Egg Nutrition Center Blog

Eggs: The “Whole” Story


While eggs are commonly associated with breakfast and protein, many individuals aren’t aware of the nutrient package the whole egg provides. This includes a variety of important vitamins and minerals required for the body to maintain health. In fact, a majority of these nutrients are found in the yolk, so today’s post focuses on the nutrient contribution of the egg’s sunny center.

From magazine recipes to restaurant menus, egg white options are everywhere.  However, it’s important to know what is lost when skipping the yolk. At least a portion of the following nutrients are found in part in the yolk and, in some cases, entirely in the yolk alone:

  • Vitamin A and Vitamin E: these fat-soluble vitamins act as antioxidants. Vitamin A also plays a part in supporting our immune system and eye health.
  • Vitamin D and Phosphorus: both of these nutrients work to promote bone health and structure, among other things such as immune function and DNA development.
  • Vitamins B12 and B6: the B-vitamins have many roles within the body and are necessary for energy metabolism, immune function, and production of DNA and red blood cells.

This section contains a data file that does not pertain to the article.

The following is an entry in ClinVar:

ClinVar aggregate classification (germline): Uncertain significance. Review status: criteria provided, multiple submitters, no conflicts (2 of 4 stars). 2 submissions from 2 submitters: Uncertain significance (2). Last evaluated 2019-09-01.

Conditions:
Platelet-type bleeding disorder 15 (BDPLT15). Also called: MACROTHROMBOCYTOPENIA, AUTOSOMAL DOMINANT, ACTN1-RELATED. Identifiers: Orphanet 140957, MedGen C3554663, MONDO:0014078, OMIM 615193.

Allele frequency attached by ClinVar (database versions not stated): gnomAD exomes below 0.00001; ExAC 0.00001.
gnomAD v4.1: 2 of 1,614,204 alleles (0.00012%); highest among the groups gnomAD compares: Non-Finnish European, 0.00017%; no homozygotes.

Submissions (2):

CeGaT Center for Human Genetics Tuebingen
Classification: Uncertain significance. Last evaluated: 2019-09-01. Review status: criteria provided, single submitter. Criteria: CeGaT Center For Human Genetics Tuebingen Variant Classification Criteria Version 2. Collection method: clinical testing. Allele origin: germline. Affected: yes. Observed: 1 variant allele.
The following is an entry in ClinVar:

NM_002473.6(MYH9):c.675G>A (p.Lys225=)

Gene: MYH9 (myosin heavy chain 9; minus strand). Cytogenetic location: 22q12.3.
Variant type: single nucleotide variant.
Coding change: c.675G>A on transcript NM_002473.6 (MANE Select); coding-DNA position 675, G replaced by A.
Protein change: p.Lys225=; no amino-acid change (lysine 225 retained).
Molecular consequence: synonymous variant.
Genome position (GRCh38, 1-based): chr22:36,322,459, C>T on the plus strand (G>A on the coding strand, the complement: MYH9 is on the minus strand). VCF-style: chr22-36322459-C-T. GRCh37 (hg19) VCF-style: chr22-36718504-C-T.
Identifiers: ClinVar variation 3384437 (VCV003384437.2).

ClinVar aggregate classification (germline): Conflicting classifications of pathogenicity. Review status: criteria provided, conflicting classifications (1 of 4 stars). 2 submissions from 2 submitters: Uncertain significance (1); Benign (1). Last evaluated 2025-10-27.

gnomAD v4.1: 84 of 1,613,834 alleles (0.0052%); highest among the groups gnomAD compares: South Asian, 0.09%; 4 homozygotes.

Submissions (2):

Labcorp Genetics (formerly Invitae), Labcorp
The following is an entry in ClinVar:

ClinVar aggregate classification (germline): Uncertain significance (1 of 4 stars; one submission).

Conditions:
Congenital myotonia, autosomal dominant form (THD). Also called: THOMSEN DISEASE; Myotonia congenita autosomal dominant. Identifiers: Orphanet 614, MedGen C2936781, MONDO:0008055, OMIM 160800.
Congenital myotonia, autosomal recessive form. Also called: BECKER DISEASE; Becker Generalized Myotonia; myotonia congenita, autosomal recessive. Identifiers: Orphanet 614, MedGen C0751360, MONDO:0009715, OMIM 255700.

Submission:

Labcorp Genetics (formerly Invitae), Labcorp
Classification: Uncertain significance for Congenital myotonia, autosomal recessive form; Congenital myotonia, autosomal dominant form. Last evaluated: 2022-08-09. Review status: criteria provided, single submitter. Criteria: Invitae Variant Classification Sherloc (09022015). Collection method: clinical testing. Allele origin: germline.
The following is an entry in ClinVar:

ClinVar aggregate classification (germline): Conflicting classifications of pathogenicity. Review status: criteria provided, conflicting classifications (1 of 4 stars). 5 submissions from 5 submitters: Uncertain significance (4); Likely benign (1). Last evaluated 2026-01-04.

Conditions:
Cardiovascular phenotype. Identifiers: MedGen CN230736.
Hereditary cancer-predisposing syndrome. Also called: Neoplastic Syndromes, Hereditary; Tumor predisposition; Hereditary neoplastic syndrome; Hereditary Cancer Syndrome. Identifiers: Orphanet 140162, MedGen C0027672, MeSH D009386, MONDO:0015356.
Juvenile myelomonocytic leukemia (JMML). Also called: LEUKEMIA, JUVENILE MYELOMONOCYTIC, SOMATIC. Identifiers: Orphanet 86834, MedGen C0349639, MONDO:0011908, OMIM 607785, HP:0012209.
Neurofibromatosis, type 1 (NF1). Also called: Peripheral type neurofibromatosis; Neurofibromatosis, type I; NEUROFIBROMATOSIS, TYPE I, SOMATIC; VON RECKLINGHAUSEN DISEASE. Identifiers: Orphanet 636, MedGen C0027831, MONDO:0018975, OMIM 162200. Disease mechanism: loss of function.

• Iron: without iron, adequate oxygen would not reach our body’s cells. Helping with cell growth and immune function are other roles of this mineral.
  • Choline and Folate: these minerals are important for normal cell functioning and cell division. Choline assists with fetal brain development during pregnancy and folate helps prevent birth defects.
  • Zinc (0.4 mg): this mineral is key for immune functioning and wound healing, and it also helps with growth and development in childhood and during pregnancy.

In addition to these important vitamins and minerals, the egg yolk also contains 2.7 grams, almost half, of the egg’s high quality protein as well as antioxidants lutein and zeaxanthin.


Author: Anna Shlachter MS, RDN, LDN